AIG to Get Additional $37.8 Billion Loan
"The bottom line is, they need more liquidity than they thought," said Mark Lane, an analyst for William Blair & Co. The new loan is on top of a two-year, $85 billion loan AIG received last month from the Fed in an effort to stay in business.
AIG shares fell 73 cents, or 23 percent, to $2.46 in late afternoon trading.
AIG is apparently facing a liquidity crunch greater than was anticipated a month ago when the U.S. government first bailed out the company.
The new loan will help AIG cover requests from clients to redeem borrowed securities. In the past, these securities were previously loaned by AIG's insurance company subsidiaries to third parties in return for cash. The cash would then be reinvested in an attempt to increase returns.
Now, Lane said, clients who borrowed securities want to return them to AIG and get their cash back.
Amid the continuing credit crisis, financial firms have been hoarding cash for fear of future losses on investments. The situation has also spooked banks into nearly shutting off lending amongst each other.
The problem is, AIG "didn't have the money to give it back," Lane said. "That means that somebody else has to step in to take that other borrower out of the transaction."
That is where the new Fed loan comes into play. The New York Federal Reserve Bank will loan AIG the $37.8 billion and in return receive the securities that AIG now holds again, Lane said.
The securities are investment-grade, fixed-income securities.
The arrangement will help AIG secure funds on an as-needed basis, the New York-based insurer said Wednesday in a statement.
On the brink of failure last month, AIG was bailed out when the government offered it an $85 billion loan during the ongoing credit crisis that saw Lehman Brothers Holdings Inc. file for bankruptcy protection and the sale of Merrill Lynch & Co. to Bank of America Corp. In return for the two-year loan, the government received warrants to purchase up to 79.9 percent of AIG.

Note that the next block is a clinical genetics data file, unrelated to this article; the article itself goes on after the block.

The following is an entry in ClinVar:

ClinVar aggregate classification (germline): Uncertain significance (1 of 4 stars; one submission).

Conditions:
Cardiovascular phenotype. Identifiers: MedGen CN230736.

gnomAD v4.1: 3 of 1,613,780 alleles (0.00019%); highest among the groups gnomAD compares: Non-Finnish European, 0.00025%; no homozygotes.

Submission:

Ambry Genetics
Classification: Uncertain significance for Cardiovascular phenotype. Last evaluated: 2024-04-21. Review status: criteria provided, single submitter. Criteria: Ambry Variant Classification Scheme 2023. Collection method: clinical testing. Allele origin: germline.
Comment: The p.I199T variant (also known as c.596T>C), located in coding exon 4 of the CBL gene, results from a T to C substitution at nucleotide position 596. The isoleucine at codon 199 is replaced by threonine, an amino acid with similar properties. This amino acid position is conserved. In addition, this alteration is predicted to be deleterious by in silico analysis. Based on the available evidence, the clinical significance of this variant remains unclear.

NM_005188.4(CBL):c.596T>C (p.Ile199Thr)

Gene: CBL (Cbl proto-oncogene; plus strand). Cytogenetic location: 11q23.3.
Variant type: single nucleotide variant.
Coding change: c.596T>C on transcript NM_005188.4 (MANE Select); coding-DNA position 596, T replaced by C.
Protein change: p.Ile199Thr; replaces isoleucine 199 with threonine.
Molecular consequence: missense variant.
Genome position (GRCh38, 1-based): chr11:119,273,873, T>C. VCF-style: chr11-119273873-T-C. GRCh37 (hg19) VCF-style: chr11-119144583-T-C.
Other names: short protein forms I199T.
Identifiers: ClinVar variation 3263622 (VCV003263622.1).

As of Oct. 1, AIG had drawn $61.28 billion on the credit facility, of which about $54 billion has gone toward its securities lending and AIG's financial products area. The securities lending program, which is a common program among financial institutions, is the portion that is requiring the additional loan.
The rest of the money has been for other liquidity needs amid an "unprecedented" freezing of credit markets, Chief Executive Edward Liddy said last week.
AIG said last week it would sell off a number of business units to pay off its massive government loan. The company didn't specifically disclose all the assets it would sell or the expected prices from the sales. However, AIG did say it plans to retain its U.S. property and casualty and foreign general insurance businesses, and plans to retain an ownership interest in its foreign life insurance operations.
The additional loan could require AIG to sell more assets.
"By them having greater liquidity needs, it would suggest that maybe they would have to cut deeper," Lane said. "But it's unclear because we don't have more details."
David Steuber, co-chair of law firm Howrey LLP's Insurance Recovery Practice Group in Los Angeles, said that to a certain extent AIG is going to have to be realistic in terms of what they are going to sell and what they are going to be able to sell it for.
"I suspect that buyers would take a wait-and-see approach," Steuber said. "As more time passes and if AIG doesn't sell some of its good assets and get some real money in, that's to AIG's disadvantage."
The deal for the additional Fed loan comes as AIG has been castigated by lawmakers and the White House for spending hundreds of thousands of dollars on a posh California retreat just days after getting the $85 billion federal bailout.
Lawmakers investigating AIG's meltdown said they were enraged that executives of AIG's main U.S. life insurance subsidiary spent $440,000 on the retreat, complete with spa treatments, banquets and golf outings. White House press secretary Dana Perino on Wednesday called the event "despicable."
AIG issued a statement Wednesday saying that the "business event" was planned months before the Sept. 16 bailout and that it was held for top-producing independent life insurance agents, not AIG employees. Of the 100 attendees, only 10 worked for the AIG unit hosting the event, it said.
The insurer said Liddy sent a letter to Treasury Secretary Henry Paulson "clarifying the circumstances" of the event. In the letter, Liddy assured Paulson that AIG is "reevaluating the costs of all aspects of our operations in light of the new circumstances in which we are all operating."
On Thursday, the insurer said it canceled a future California retreat that was to be held later this month.
AP Business Writer Ieva M. Augstums reported from Charlotte, N.C.